When we become too focused on the product, we may miss the purpose. Hyper-focus on a product usually stems from a desire to produce results (sales, rankings, or scores). How many times in business or athletics have organizations become so transfixed on the result that lost is the purpose for which they entered the game? –ultimately resulting in personal or corporate demise.
Perhaps the same thing is occurring in education?
“Students are coming out of college focused either on money, or on nothing.” writes a student in her scholarship-winning essay, What Makes College Worth it? Her thesis basically states that education is failing to do its job, “The post-secondary education system today no longer sparks enthusiasm or excitement, but fails to inspire students from reaching their full potential.”
Another student entreats his elders to, “invest in those [the students] around you” in his college paper entitled, Teaching Creative Learning and Engagement in Life: A Petition. He goes on to say, “Your generation is teaching the next young and impressionable generation how to walk into a future you have not prepared for.” Wow, I hear a cry for help!
“Our modern day educational system is out dated,” writes a third student in his essay, The Flaws of Our Educational System. He astutely observes, “If a civilization fails in properly educating its’ youth, it will cause a plethora of problems down the road; that will ultimately lead to the devastation of that civilization.”
This is what Millennial Generation students are saying about their educational experience. Of course, these are only anecdotal accounts, yet these are not just vitriolic complaints, these students are attempting to make a cogent plea for better education through their high school and college essays. I think we should listen.
Yet there is a broader cry–and I will voice what I believe they do not have quite the language to express:
The young generation is clamoring for us to invest in them, mentor them, guide them, and truly help them how to find their place in the world. They feel ill-equipped to take on the society they will soon inherit.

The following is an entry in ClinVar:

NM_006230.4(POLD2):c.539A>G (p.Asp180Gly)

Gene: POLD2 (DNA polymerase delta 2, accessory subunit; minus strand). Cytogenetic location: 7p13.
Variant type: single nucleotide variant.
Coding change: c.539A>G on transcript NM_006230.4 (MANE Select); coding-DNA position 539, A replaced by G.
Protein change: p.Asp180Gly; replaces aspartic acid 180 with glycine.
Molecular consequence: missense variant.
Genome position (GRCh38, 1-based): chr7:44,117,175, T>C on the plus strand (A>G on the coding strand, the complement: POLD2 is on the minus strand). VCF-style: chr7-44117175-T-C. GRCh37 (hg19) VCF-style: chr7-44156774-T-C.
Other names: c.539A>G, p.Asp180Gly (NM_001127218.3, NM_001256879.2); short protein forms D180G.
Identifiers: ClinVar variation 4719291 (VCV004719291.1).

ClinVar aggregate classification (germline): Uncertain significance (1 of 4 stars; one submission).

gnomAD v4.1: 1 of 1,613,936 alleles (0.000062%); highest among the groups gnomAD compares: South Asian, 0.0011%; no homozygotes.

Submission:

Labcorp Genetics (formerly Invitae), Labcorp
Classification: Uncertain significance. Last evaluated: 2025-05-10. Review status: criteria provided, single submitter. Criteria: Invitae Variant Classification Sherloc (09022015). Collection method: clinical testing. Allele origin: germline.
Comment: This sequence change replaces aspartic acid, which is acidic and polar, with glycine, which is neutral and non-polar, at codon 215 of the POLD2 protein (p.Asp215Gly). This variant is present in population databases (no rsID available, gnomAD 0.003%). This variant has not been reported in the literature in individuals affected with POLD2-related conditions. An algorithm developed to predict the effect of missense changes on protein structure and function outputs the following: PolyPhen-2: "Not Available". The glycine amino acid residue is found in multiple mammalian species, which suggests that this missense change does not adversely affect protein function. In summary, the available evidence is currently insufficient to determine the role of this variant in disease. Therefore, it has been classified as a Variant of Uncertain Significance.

Consider a few more of the students’ excerpts:
“I believe that the purpose of our educational system should be educating people about the possibilities that life holds for them, helping them figure out what they are good at, and equipping them to be successful in whatever they set out to do.”
“Colleges have given up on their students, not believing they can transform the world. Students are too comfortable, uninspired, and not eager to discover the cure for cancer or reform the economy.” If only they were to learn more and understand the gravity of the situation, they’d regain their confidence in bringing a change in the education system.
“Students should realize that college is not here to help them land great jobs but to broaden their way of thinking and discover how they can contribute to society.”
“Professors have ignored their main job, focusing instead on their own research and futures.”
“This paper is a petition for the reader, no matter your occupation, to think of yourself as a teacher.”
As the last quote asserts, this does not just fall on the leaders of the educational system alone. This burden falls on the shoulders of the elder generations that create the surface area which shapes our young: parents, government and business leaders. It falls on the shoulders of our nation.
There is quite a bit of research on the phenomenon of prolonged adolescence, to the extent that some researchers are calling for the establishment of an entirely new life-stage called “emerging adulthood,” that parents and institutions should cater to. Emerging adulthood is a period of life after adolescence where young adults are essentially having a “failure to launch” problem.
What if it’s actually a “failure to teach” problem?
I would submit the failure to launch is more a reflection of our failure, as a society, to prepare a young generation. Liken it to a cumulative GPA of how we’ve done over the last 30 years in cooperatively raising the Millennial Generation.
It’s a collective problem, which will take a collective solution. The emerging adulthood problem does not just fall on one group of people: parents, educators, government, or business. The responsibility falls on all of our shoulders including the Millennial Generation as well.
So what is the product? The results (metrics of college rankings, SOL scores, profits) or the student? Let us recall the purpose.
The hyper-focus on the metrics can miss the purpose–true development of our young–which could inevitability yield the demise of a nation. Perhaps we’ve been witnessing an insidious devastation for several decades to which our eyes are not yet opened. May we take note now to change the trajectory.
“There is no more critical indicator of the future of a society than the character, competence, and integrity of its youth.”
— Quote from Urie Bronfenbrenner PhD, a brilliant Jewish Russian-American developmental psychologist who contributed to the understanding of the interplay between the micro-human development process and macro-society.